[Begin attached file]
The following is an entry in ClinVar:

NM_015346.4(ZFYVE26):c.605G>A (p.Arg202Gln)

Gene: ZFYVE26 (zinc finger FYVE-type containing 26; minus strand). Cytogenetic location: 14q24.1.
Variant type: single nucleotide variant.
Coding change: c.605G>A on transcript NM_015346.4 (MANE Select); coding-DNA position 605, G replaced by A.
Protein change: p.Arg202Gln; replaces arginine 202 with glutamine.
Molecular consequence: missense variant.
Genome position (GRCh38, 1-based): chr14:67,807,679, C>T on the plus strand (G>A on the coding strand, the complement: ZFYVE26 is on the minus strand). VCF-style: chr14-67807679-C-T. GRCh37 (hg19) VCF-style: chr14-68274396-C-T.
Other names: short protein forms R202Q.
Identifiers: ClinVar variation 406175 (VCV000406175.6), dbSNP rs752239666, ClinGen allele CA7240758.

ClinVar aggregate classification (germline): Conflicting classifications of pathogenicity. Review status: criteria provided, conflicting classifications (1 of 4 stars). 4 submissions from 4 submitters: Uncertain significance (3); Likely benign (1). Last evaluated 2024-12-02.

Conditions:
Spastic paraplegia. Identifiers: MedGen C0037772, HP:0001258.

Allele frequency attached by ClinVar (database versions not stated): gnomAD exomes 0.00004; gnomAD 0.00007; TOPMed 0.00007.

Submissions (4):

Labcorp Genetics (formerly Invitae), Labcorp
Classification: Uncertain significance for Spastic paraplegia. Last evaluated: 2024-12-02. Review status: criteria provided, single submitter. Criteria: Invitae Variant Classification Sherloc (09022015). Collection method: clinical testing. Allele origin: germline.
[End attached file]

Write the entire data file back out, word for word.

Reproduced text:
The following is an entry in ClinVar:

NM_015346.4(ZFYVE26):c.605G>A (p.Arg202Gln)

Gene: ZFYVE26 (zinc finger FYVE-type containing 26; minus strand). Cytogenetic location: 14q24.1.
Variant type: single nucleotide variant.
Coding change: c.605G>A on transcript NM_015346.4 (MANE Select); coding-DNA position 605, G replaced by A.
Protein change: p.Arg202Gln; replaces arginine 202 with glutamine.
Molecular consequence: missense variant.
Genome position (GRCh38, 1-based): chr14:67,807,679, C>T on the plus strand (G>A on the coding strand, the complement: ZFYVE26 is on the minus strand). VCF-style: chr14-67807679-C-T. GRCh37 (hg19) VCF-style: chr14-68274396-C-T.
Other names: short protein forms R202Q.
Identifiers: ClinVar variation 406175 (VCV000406175.6), dbSNP rs752239666, ClinGen allele CA7240758.

ClinVar aggregate classification (germline): Conflicting classifications of pathogenicity. Review status: criteria provided, conflicting classifications (1 of 4 stars). 4 submissions from 4 submitters: Uncertain significance (3); Likely benign (1). Last evaluated 2024-12-02.

Conditions:
Spastic paraplegia. Identifiers: MedGen C0037772, HP:0001258.

Allele frequency attached by ClinVar (database versions not stated): gnomAD exomes 0.00004; gnomAD 0.00007; TOPMed 0.00007.

Submissions (4):

Labcorp Genetics (formerly Invitae), Labcorp
Classification: Uncertain significance for Spastic paraplegia. Last evaluated: 2024-12-02. Review status: criteria provided, single submitter. Criteria: Invitae Variant Classification Sherloc (09022015). Collection method: clinical testing. Allele origin: germline.